- 20 Jul 21
While UK Prime Minister Tony Blair was the lead culprit on this side of the Atlantic, there is no way that Gordon Brown – who was Chancellor of the Exchequer at the time – should so easily evade scrutiny for his role in a brutal and unnecessary war, in which countless thousands of innocent Iraqis were butchered mercilessly.
I see that Gordon Brown is being lathered with praise for his safe handling of the British economy during his stint as Chancellor of the Exchequer under Tony Blair (1997 to 2007) and then as prime minister (1997 to 2010).
A canny Scot, son of the manse, nothing flamboyant, held the ship of state on a steady course in stormy times, boring, reliable, the antithesis of Blair, a man you’d happily buy an insurance policy from.
Brown had a book out last month, titled, with soaring pomposity, Seven Ways To Change The World. He’s been interviewed about it all over the place in newspapers and on radio and television. The contents of the book don’t matter much. Why didn’t he change the world when he had the chance?
What matters, or ought to, is that in none of the interviews has he been held by the throat against the wall and invited to account for his actions and non-actions at the time of the Iraq War.
There’s a shuffle of impatience these days when Iraq is brought up. Same oul’ toot, nobody under 30 knows what you are talking about, far more urgent issues facing us now.
The race massacre in Tulsa, Mississippi, happened almost exactly 100 years ago, on May 30th and June 1st, 1921. White mobs armed by the State and deputised as marshals went on a rampage of hate, burned down 35 blocks in the black area of Greenwood, and shot or burned or beat to death at least 40 African Americans. Nobody was brought to book for any of it. For years afterwards, the massacre went almost unmentioned. It wasn’t included in the history course in any US school.
But nobody sighs with impatience at mention of Tulsa now. This year, after a century of dour silence, commemorative events have taken place across the US. Why? Black Lives Matter. It was in light of the present that the past was re-illumed.
Half-way between Tulsa and now, 50 years ago, news of Ballymurphy and Bloody Sunday sent a shudder across the land. Who dares say that that was too far back to drag up now? The Ballymurphy inquest came just last May.
There’s no sense living in the continuous past. But no good comes either of allowing murder to moulder in the mind. If the truth of the past isn’t told, history’s memory will always haunt the present.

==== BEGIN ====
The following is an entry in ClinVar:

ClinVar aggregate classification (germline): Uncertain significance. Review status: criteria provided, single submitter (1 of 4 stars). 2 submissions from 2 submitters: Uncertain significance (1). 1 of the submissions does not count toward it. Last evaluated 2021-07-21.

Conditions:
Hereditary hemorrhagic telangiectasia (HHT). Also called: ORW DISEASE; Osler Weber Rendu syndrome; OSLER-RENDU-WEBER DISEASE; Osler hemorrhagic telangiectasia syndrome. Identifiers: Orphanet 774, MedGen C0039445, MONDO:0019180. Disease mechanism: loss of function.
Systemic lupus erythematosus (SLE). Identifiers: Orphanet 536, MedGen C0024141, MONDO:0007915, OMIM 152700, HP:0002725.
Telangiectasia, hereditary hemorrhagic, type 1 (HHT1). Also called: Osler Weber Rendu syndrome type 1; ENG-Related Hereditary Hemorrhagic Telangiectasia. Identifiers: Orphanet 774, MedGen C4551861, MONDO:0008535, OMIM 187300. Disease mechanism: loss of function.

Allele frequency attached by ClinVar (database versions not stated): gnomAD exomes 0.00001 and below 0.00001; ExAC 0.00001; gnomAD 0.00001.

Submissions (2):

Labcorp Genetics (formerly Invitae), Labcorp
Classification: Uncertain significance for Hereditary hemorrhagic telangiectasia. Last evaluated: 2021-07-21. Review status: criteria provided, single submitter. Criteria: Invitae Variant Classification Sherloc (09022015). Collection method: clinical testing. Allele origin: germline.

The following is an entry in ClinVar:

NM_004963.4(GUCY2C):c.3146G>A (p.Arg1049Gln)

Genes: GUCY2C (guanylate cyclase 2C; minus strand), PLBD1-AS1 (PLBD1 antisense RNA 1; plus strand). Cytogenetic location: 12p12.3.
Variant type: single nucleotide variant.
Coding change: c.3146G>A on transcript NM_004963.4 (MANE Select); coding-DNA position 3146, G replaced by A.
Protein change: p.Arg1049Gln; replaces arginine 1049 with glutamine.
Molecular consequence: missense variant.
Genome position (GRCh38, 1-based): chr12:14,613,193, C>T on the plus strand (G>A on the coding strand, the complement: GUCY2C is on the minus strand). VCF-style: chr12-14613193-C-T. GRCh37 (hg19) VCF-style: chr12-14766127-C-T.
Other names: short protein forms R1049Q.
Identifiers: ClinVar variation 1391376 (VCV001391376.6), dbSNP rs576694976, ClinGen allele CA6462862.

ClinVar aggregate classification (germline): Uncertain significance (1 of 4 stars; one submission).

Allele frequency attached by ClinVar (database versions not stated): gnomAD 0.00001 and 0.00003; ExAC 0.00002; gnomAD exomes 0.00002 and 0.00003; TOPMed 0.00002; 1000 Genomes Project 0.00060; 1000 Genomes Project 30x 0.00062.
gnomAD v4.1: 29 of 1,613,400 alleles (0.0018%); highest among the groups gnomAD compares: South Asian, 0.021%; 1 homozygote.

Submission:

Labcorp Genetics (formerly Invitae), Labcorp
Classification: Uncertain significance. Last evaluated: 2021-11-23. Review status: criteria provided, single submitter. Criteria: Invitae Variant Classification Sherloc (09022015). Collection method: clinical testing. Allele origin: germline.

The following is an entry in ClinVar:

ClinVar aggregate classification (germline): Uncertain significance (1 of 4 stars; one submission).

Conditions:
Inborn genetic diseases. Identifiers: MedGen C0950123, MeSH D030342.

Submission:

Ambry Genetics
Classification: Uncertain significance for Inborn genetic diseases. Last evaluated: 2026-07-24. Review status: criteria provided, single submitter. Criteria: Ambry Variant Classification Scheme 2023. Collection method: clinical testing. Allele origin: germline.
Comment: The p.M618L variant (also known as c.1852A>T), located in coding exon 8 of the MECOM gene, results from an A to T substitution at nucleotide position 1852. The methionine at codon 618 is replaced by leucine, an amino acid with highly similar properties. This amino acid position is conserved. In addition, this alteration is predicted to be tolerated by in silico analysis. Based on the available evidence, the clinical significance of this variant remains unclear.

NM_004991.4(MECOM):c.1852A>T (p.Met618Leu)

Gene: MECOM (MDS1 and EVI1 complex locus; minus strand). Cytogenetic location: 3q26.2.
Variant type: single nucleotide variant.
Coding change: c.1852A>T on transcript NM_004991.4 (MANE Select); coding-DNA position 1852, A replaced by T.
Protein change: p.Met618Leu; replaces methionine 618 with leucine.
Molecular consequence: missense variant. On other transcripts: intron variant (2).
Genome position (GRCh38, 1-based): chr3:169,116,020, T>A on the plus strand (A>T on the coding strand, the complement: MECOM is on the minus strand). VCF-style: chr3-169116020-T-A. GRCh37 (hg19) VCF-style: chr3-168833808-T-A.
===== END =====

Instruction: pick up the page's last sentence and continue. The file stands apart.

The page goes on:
Tens of thousands of Iraqi troops were in pell-mell retreat from Kuwait in March 1991 when US airplanes flocked overhead to launch waves of attack. The Los Angeles Times reported: “On the sixty miles of coastal highway, Iraqi military units sit in gruesome repose, scorched skeletons of vehicles and men alike, black and awful under the sun… Every vehicle was strafed or bombed, every windshield is shattered, every tank is burned, every truck is riddled with shell fragments. No survivors are known or likely.”
FLIMSIEST CASUS BELLI
Saddam Hussein had sent troops into Kuwait to murder and torture and maim. How many of his soldiers were up for this we will never know. What we do know is that they did as they were told and so died in droves.
In the course of Iraq War 2, the Bush-Blair blood-fest which followed September 11th, thousands more Iraqi soldiers, mostly youngsters with scant training or knowledge of war, were buried alive as armoured bulldozers heaved embankments of sand onto their dug-outs and trenches while, again, warplanes swooped and dived to strafe survivors.
Such were the scenes which Brown might properly have been asked about as he promoted his book.
We don’t normally associate Gordon Brown with Iraq. He seems not to have been as big into war as Blair. But he voted and argued that it was Britain’s “duty” to join the US in putting manners on Saddam by bombing his country and its people to bits. Like many another, Brown has since squirmed to evade responsibility.
In an interview with the Evening Standard four years ago, Brown offered the excuse which he has since proffered any time mention is made of Iraq.
“We were misled by the Americans,” he ritually intones, explaining that US intelligence had neglected to tell the British that they had no evidence of Saddam possessing Weapons of Mass Destruction.
We thought we knew because they didn’t tell us that they didn’t know. This must be a fair candidate for flimsiest casus belli ever floated by a member of a wartime government.
COVER-UP OF CRIME
When it comes to ranking the Rogues’ Gallery of recent British warmongers, Brown comes out looking a bit better than Blair. At least he doesn’t have blood streaming down his face from the sockets of his eyes.
Sooner or later – probably sooner, given the state of the world – the axis will shift and the role of the government of which Brown was a prominent member will be seen in proper perspective.
We may hope that Brown and Blair live long enough for their offences against humanity to catch them up. In the meantime, a journalist who interviews either of them, whatever the peg on which the interview is hung, and doesn’t make at least an effort to skewer them about Iraq, is conniving in a cover-up of crime.
It’s a common occurrence.